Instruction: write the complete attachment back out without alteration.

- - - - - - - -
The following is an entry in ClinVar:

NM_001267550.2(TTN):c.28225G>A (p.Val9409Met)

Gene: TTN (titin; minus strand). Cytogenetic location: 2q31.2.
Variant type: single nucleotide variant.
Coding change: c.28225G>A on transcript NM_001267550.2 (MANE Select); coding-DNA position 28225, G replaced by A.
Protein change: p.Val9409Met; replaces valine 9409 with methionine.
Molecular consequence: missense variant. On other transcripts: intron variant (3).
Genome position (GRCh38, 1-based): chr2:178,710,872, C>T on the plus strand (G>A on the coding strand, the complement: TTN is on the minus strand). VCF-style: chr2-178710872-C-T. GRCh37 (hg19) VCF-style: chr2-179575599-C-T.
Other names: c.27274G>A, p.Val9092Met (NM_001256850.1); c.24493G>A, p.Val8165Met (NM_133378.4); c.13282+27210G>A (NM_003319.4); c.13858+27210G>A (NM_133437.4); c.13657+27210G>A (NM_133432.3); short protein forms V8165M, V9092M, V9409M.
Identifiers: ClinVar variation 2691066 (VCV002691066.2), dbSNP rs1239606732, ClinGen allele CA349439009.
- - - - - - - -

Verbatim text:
The following is an entry in ClinVar:

NM_001267550.2(TTN):c.28225G>A (p.Val9409Met)

Gene: TTN (titin; minus strand). Cytogenetic location: 2q31.2.
Variant type: single nucleotide variant.
Coding change: c.28225G>A on transcript NM_001267550.2 (MANE Select); coding-DNA position 28225, G replaced by A.
Protein change: p.Val9409Met; replaces valine 9409 with methionine.
Molecular consequence: missense variant. On other transcripts: intron variant (3).
Genome position (GRCh38, 1-based): chr2:178,710,872, C>T on the plus strand (G>A on the coding strand, the complement: TTN is on the minus strand). VCF-style: chr2-178710872-C-T. GRCh37 (hg19) VCF-style: chr2-179575599-C-T.
Other names: c.27274G>A, p.Val9092Met (NM_001256850.1); c.24493G>A, p.Val8165Met (NM_133378.4); c.13282+27210G>A (NM_003319.4); c.13858+27210G>A (NM_133437.4); c.13657+27210G>A (NM_133432.3); short protein forms V8165M, V9092M, V9409M.
Identifiers: ClinVar variation 2691066 (VCV002691066.2), dbSNP rs1239606732, ClinGen allele CA349439009.